Why has President Joseph Kabila chosen to cling to power beyond his constitutional term limit – which expired in December of 2016? Why has the man who organised Democratic Republic of Congo’s only two multiparty elections since independence chosen to sow chaos and instability just when the country needs peace and stability the most? Why did he not proudly allow Congo’s first ever peaceful transfer of power to take place, which could have been his greatest legacy?
These are perhaps the single most important questions analysts, as well as journalists, pro-democracy activists, development workers and a great number of other people in and outside Congo, have been thinking about for some time – and rightly so.
Many hypotheses on why he chose not to leave office have since been presented. For example, one of his top lieutenants, Bernabe Kikaya, argued that Kabila, who has been in power since 2001, is clinging to power (in defiance of Congo’s constitution) to save Congo from a political crisis – a claim only the truly deluded would advance or subscribe to.
According to supporters of Kikaya’s theory, Kabila can only cede power once a new president has been elected – and election for this new president can only be organised by an electoral commission he controls, once Congo’s constitution has been changed to allow him to stand again because only he can be president.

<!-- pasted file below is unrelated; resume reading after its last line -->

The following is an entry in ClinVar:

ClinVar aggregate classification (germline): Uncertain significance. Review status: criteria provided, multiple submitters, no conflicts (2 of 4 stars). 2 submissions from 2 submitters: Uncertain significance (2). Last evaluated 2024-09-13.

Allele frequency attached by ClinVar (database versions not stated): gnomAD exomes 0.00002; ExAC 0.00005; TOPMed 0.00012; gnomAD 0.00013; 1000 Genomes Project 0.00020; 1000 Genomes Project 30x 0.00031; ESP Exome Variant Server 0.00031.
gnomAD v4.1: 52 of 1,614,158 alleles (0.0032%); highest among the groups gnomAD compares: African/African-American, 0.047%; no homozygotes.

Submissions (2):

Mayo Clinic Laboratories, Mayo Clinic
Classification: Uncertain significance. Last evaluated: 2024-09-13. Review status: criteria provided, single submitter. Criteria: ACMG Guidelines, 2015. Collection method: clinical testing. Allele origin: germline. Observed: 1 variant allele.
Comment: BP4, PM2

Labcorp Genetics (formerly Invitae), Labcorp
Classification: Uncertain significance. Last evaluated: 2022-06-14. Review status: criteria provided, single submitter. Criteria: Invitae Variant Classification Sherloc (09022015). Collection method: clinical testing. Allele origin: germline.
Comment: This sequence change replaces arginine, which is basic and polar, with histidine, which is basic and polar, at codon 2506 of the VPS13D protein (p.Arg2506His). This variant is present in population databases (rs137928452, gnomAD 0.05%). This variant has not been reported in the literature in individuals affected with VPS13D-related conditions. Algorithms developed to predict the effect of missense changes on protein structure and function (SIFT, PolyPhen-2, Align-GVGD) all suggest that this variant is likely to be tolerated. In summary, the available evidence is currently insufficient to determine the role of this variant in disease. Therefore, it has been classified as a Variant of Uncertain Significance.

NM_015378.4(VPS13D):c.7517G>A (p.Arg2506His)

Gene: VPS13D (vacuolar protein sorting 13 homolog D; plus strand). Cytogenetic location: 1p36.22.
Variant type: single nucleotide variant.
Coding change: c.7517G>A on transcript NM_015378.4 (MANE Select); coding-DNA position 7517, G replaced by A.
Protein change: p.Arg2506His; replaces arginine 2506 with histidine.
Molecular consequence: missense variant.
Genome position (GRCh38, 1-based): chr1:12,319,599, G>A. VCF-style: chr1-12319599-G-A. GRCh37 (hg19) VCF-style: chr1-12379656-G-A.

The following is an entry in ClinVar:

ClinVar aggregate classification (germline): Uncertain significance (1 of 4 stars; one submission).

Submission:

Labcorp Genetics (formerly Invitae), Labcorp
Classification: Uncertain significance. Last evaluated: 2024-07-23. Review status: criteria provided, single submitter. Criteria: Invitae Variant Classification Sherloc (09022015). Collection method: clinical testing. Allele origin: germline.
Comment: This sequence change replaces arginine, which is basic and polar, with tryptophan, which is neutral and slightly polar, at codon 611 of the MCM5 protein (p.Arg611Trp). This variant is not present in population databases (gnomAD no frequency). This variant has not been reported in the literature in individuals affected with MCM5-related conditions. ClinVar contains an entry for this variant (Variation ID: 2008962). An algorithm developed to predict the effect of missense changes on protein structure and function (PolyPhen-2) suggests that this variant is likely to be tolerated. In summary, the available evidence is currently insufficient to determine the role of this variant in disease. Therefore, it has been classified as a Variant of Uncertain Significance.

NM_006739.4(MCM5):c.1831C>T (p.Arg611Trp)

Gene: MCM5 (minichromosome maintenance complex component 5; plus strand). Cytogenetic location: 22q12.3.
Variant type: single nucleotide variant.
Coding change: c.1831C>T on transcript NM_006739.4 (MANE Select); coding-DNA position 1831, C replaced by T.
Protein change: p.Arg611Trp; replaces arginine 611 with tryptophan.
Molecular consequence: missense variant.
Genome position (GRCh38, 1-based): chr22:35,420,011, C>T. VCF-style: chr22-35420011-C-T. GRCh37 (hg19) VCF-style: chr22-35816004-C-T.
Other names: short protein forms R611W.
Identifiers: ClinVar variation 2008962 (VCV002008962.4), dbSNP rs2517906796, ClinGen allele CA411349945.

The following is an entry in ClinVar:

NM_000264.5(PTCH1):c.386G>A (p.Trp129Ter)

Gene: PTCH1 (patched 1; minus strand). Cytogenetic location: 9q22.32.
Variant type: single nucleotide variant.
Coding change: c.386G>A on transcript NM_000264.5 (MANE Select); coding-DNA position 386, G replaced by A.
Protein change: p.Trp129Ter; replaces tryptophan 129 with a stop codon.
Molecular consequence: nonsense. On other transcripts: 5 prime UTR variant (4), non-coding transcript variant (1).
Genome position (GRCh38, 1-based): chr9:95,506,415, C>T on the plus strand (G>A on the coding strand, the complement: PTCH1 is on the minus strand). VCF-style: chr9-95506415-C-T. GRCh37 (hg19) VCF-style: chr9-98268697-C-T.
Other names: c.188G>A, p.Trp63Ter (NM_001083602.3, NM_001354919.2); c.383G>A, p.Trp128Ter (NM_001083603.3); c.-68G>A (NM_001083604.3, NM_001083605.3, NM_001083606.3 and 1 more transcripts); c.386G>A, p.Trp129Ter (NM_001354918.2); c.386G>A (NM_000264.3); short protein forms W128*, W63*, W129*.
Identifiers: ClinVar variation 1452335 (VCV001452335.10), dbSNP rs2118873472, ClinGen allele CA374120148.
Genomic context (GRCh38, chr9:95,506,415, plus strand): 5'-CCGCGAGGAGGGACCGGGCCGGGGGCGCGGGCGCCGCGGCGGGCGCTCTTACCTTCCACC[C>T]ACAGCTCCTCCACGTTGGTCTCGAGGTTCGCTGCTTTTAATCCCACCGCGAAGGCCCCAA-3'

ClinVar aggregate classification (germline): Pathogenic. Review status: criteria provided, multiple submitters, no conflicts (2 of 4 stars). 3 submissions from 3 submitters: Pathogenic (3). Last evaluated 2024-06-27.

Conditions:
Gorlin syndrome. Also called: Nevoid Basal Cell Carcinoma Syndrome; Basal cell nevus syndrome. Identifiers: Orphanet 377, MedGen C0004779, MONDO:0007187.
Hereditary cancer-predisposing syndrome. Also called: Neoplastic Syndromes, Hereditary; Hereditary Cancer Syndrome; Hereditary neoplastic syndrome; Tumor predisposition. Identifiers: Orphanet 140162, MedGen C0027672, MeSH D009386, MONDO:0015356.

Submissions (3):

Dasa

The real reason, however, I suspect, Kabila has chosen to cling to power is more frightening.
Kabila and many of his supporters across Congo and a great number in Kigali and Kampala are frightened that if he cedes power, many of them (even if Kabila himself and a handful others are shielded from justice as a pre-condition for an “honourable” retirement) would be held accountable for aiding and abetting wars and conflicts that killed over 5.4 million Congolese people between 1998 and 2008 and left more wounds on the bodies of Congolese women than on the streets and buildings of the country.
Repealing the New Year’s Eve agreement
Last week, Kabila named Bruno Tshibala as the new prime minister – his second in four months – in attempt to repeal the New Year’s Eve power-sharing agreement, a radical pathway that Congo’s conference of Catholic bishops (CENCO) secured to end the political violence that killed over 200 pro-democracy protesters.
Under this agreement, Kabila agreed, first, not to seek a third term; second, not to alter Congo’s constitution, and last but not least to free all political prisoners.
In return, the opposition coalition known as the Rassemblement agreed to form a government of national unity, pick a prime minister and organise elections that are free and fair. As part of this deal, the Rassemblement also agreed to guarantee a smooth, non-violent transfer of power at the end of 2017, by which time it was agreed Kabila, who stayed for a year as a ceremonial president, will cede power.
Article by Vava Tampa
Vava Tampa, a native of Congo, is a community organiser and founder of the rights group Save the Congo!